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Most C. Diff Infections Start in Healthcare Facilities

Cheryl Clark, for HealthLeaders Media, March 7, 2012

The CDC's 6-Point Checklist

The CDC issued its report with a six-point list of lessons from the three-state effort, the most important of which is to prescribe and use antibiotics more carefully, taking care to stop them when they aren't needed.

1. Don't over treat. "About 50% of antibiotics given (to patients) are not needed, but they unnecessarily raise the risk of C. difficile infection," by destroying good bacteria that keep C. difficile in check, he said.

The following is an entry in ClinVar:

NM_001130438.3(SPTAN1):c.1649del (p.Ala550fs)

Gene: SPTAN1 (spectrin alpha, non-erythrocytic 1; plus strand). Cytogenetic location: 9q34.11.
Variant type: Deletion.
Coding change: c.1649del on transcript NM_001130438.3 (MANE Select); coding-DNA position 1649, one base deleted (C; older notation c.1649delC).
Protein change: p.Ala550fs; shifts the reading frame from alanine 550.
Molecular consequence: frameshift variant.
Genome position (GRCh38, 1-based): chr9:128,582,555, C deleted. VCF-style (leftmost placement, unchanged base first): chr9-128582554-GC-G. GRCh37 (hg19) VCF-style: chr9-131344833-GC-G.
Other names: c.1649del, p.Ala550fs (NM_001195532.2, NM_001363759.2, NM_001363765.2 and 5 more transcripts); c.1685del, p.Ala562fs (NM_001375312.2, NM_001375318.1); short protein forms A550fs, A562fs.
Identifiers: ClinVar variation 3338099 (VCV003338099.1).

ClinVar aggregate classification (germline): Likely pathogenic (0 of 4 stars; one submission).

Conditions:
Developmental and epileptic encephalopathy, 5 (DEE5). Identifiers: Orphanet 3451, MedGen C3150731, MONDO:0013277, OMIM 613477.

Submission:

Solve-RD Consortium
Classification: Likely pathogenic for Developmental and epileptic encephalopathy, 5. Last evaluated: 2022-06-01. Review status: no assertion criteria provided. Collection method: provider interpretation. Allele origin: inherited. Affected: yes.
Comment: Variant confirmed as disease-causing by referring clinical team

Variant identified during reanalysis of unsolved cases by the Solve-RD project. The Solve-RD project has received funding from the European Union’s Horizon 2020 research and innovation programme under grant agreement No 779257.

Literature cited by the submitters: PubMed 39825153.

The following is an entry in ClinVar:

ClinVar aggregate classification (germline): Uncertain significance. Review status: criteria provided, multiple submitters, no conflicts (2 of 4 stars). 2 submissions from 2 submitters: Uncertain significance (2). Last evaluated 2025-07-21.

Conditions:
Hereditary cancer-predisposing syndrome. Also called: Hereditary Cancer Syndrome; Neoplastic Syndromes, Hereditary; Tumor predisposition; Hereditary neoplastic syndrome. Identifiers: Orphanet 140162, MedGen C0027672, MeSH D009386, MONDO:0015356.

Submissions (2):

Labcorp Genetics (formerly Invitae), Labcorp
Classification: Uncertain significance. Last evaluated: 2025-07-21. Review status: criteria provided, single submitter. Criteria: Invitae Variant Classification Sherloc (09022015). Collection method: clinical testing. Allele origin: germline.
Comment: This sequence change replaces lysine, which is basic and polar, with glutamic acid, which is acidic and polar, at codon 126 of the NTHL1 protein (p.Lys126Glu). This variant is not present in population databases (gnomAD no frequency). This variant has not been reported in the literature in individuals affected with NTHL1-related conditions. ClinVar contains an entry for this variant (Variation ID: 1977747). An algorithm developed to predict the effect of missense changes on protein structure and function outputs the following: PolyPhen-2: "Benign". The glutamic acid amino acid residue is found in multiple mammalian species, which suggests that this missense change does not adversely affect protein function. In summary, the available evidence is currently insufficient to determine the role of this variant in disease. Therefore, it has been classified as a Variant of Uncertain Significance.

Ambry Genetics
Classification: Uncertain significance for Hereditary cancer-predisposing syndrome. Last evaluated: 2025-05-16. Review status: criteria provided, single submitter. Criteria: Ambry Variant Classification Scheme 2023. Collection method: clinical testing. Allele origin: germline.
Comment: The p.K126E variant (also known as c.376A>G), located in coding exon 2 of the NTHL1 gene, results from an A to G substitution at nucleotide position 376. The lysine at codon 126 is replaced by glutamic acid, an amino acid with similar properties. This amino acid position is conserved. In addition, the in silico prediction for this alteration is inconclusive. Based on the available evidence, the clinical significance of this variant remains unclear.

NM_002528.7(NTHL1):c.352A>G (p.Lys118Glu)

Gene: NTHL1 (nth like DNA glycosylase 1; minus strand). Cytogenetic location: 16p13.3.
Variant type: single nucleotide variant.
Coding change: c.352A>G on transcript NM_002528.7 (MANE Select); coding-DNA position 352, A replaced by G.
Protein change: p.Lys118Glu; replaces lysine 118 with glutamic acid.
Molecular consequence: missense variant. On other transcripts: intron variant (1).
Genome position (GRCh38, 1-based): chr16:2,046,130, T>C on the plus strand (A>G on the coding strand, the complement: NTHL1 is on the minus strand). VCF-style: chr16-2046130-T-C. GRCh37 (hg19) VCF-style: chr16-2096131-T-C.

2. All healthcare facilities should inform subsequent providers whenever they transfer or discharge a patient with C. difficile infection, so the downstream caregivers are better prepared.  To get that done, McDonald called on state health departments to form hospital collaboratives or even take regulatory steps to make sure facilities communicate.

3. Providers should make sure to test patients for C. difficile when they have diarrhea while on antibiotics or within several months after taking the medication.

4. Providers should immediately place infected patients into isolation upon arrival at their facilities.

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